A couple of weeks ago, Numenta sent out a newsletter in which it revealed that it plans a major new release of its software implementation of HTM. It will be released in October 2010. The newsletter said that the company has had some recent insights into the HTM learning algorithms based on a deeper understanding of the biology of the neocortex. Numenta said that the new algorithms have the potential for a "large" increase in scalability and robustness.
One of the things that makes Numenta such a solid AI company is that when they run into problems with issues like scalability and robustness, they look to the brain itself for solutions. Even to a non-expert like me, it is obvious that the whole field of artificial intelligence has floundered for the past 70 years precisely because it has ignored the only known example of real intelligence, the neocortex of the mammalian brain. Jeff Hawkins' book made this very point. He decided in the mid 1980's that he wanted to enter a PHD program to create intelligent machines using the brain as his guide to doing it. He tried to apply to MIT, the leading AI lab in the country, and they basically laughed him out of the building for believing that it was necessary to understand how the brain works to create real AI. Now, 25 years later, MIT has a research group doing exactly what Hawkins suggested as a graduate student.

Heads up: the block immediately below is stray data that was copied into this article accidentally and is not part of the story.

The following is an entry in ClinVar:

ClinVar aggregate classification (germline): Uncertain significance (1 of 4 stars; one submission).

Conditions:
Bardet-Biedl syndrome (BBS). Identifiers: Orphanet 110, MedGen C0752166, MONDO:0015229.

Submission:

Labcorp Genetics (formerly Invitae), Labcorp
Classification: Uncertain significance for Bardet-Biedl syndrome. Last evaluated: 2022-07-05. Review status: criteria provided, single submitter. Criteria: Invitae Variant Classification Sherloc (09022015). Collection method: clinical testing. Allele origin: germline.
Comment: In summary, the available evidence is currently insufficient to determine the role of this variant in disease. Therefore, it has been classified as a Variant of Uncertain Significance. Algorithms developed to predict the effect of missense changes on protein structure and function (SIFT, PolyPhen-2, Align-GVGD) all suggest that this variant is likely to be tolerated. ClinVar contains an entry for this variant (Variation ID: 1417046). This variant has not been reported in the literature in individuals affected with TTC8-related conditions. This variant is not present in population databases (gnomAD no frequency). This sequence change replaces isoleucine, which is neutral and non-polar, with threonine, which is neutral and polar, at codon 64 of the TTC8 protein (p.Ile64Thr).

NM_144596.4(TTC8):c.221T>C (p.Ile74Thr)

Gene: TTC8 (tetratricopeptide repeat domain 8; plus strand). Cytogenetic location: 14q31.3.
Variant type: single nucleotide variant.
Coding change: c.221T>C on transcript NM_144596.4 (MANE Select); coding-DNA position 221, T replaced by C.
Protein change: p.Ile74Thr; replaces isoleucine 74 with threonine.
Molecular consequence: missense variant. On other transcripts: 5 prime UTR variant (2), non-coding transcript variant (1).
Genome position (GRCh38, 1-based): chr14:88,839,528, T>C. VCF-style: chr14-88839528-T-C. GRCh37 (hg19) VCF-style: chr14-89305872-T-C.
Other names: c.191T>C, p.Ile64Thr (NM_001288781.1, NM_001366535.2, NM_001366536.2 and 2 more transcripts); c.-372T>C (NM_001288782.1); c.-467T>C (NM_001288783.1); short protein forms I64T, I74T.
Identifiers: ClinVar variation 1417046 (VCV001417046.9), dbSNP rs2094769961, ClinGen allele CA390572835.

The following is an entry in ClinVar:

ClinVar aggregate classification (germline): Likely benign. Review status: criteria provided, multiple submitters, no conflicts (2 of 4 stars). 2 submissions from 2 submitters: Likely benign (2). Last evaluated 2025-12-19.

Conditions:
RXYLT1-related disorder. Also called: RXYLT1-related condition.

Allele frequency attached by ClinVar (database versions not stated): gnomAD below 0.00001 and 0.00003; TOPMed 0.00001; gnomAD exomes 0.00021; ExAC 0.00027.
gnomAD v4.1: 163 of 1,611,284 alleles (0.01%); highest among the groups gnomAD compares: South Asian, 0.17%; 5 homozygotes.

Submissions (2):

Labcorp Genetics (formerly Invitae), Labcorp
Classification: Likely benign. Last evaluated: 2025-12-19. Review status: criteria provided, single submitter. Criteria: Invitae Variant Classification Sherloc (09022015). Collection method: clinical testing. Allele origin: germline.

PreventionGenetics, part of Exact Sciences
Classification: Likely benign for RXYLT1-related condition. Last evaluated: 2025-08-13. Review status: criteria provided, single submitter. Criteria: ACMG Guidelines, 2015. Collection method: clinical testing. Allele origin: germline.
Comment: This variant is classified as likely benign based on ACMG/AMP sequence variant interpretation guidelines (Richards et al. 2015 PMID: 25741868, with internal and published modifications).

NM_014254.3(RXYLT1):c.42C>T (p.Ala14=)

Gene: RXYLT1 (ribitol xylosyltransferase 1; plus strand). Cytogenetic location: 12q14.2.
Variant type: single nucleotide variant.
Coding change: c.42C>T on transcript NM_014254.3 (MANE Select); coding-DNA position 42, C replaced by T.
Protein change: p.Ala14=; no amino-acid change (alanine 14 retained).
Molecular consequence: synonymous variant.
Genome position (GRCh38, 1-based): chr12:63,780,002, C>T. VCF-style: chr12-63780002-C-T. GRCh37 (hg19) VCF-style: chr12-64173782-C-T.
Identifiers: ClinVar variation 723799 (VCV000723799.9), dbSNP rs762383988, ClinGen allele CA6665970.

Hawkins' ideas may not all be correct, but the progress that has been made in AI in the last five years or so seems to be much more biologically grounded than 20 years ago, so Numenta is clearly on the right track by emulating the brain. If the new software really is a large improvement in its ability to scale (currently it is quite limited in many ways), we might actually begin to see the software begin to approach human-level ability at certain tasks, such as visual pattern recognition.